Companies using employee benefit trusts (EBTs) and potential beneficiaries of such trusts should seek specialist tax advice as soon as possible as HM Revenue & Customs clamps down on loopholes, writes Gerry Brown, manager of Tax and Trusts at Prudential.
HMRC is offering employers – and employees – who have used EBTs and “similar arrangements,” the opportunity to resolve any outstanding tax liabilities without recourse to litigation.
Employers, trustees or beneficiaries willing to reach a final settlement with HMRC will have to pay any unpaid tax charges as well as interest on the sum.
This is problematical, because the precise tax treatment of EBTs has not always been clear in spite of HMRC now offering to sweep up all tax issues in one go.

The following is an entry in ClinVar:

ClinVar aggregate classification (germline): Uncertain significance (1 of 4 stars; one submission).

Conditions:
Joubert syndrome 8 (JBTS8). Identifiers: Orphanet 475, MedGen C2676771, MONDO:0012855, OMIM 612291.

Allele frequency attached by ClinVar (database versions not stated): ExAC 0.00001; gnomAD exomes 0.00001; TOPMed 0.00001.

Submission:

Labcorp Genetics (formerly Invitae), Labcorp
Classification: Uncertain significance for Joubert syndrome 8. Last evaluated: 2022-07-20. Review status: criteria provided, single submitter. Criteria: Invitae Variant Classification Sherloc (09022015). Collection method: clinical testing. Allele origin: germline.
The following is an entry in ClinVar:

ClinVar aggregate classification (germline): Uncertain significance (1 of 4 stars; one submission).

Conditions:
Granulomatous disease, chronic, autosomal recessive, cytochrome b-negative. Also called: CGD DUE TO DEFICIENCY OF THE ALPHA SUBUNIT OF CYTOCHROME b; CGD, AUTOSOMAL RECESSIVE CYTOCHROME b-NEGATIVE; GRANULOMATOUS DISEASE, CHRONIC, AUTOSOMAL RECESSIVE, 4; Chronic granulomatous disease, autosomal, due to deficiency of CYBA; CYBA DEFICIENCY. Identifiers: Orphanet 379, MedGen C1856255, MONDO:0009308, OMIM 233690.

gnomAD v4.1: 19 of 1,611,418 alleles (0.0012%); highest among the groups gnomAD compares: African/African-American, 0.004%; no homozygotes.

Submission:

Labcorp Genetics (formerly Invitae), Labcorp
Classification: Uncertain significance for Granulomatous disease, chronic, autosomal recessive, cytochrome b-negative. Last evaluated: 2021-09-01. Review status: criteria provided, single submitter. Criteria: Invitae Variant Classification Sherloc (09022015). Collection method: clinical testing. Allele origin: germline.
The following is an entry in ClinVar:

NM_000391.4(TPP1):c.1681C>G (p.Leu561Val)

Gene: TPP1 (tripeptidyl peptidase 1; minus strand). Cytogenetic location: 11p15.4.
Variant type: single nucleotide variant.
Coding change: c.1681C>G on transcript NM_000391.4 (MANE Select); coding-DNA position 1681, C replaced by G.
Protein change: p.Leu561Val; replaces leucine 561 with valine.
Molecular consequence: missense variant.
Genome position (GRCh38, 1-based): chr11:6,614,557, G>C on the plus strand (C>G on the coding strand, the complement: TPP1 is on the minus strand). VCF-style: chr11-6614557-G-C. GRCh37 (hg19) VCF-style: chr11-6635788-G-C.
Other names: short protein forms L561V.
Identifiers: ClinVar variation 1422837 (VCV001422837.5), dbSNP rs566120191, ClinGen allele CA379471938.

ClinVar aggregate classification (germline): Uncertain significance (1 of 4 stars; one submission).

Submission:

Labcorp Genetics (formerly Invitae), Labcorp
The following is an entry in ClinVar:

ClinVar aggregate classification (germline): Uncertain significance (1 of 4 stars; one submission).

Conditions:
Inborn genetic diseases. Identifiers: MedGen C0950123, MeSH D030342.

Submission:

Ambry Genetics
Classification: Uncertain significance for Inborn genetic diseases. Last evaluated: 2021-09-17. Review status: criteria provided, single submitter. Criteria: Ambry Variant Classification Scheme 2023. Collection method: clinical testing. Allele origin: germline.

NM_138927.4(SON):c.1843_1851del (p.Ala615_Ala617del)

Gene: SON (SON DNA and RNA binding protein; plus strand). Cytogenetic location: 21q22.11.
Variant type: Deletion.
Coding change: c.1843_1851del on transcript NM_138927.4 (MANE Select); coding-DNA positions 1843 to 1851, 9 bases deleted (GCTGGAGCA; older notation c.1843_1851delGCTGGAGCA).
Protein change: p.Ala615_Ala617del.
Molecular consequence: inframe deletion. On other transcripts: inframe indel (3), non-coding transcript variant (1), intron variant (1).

Sponsoring companies and beneficiaries should seek specialist tax advice as soon as possible because it could be that a company underpaid corporation tax, or an employee received a benefit that triggered a tax charge but did not report it. What HMRC would like to do is take an EBT, look at the various tax aspects and determine where there is a liability – in respect of the employing company, current and former employees. The HMRC ambition is to reach a settlement with all parties without having to resort to expensive litigation